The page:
Injustice has had one hell of a run thus far. The storyline has successfully incorporated all aspects of the DC Universe and doesn’t seem to be slowing down at all in terms of quality.
However, Year Three: Volume 2 probably has the most potential to change that.
Tom Taylor is no longer on the project and with a different writer, it will be interesting to see if the series can still stand strong.
Throughout this review, I’ll be breaking down everything that you need to know about the book as well as if it’s worth picking up.
There will be heavy spoilers in this review so if you don’t want to know anything about the storyline then I highly suggest that you skip to the score and come back and read this at another date.
For everyone else let’s dive into Injustice Gods Among Us: Year 3!
The book opens with Wonder Woman awakening from her coma that was put in place earlier in the run. The first issue deals with her learning of what has transpired during her slumber and it’s an excellent intro that shows just how much things have changed.
It’s clear that she deeply loves Superman and whilst she does not agree with his actions, her heart leads her to his side and thus toe to toe with Batman once more, even though it’s unclear if she knows exactly what she’s fighting for.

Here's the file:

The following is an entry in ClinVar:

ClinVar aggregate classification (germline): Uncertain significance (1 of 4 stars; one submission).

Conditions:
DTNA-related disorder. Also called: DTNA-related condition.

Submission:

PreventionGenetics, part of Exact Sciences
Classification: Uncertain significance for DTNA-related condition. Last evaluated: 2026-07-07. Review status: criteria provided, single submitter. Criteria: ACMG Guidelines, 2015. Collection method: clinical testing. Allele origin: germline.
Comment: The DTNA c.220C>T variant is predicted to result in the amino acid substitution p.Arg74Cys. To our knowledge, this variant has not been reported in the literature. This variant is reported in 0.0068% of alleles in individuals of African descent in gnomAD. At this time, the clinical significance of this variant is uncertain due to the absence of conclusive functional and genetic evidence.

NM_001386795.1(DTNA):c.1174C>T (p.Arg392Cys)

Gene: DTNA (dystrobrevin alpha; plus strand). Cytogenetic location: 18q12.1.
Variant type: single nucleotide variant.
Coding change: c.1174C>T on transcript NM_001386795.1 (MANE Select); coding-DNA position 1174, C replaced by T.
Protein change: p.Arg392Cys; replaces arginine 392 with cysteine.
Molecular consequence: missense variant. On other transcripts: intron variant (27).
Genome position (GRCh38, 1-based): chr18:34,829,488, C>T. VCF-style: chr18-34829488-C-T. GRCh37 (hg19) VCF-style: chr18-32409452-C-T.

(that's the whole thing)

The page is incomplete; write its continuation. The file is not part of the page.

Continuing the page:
With the Man Of Steel at her side they storm the tower of fate and take The Dark Knights forces head-on.
The Fight Of Fate
Thus begins my biggest problem with the book.
In the past, all of the action was a backdrop to the political storylines that were happening on the surface as the war waged between Batman and Superman.
However, Year Three: Volume 2 reverses this and action seems to be the main thrust of the story.
This gets old pretty fast and there’s only so much punching that someone can take.
Whilst there are major reveals such as Dick Grayson’s Deadman revealing himself to Batman and The Spectre’s true identity being showcased, these are all glanced over in favour of mindless battles that don’t really feel like they add anything to the overall storyline.
Stop Hitting Each Other
In the end, the fighting leads to nothing more than a stalemate so it feels like an exhausting waste of time.
Bar a few deaths that are glanced over and not really given the proper time that they deserve, it all leads to very little with the majority of things being back to how they were at the beginning of the graphic novel.
The final chapter is a flashback to the events before the graphic novel and whilst this normally would add extra context, unfortunately, it muddles the plot to the point of convolution.
I guess all good things must come to an end.
Injustice had been an amazing series until this point but the change in writer has massively derailed the entire run.
It’s difficult to express how poor this book is from beginning to end. Everything feels mishandled and poorly executed and due to this the work massively suffers.
I would recommend skipping this entry but unfortunately, minor events will likely pay off in the future.
All in all it gets a…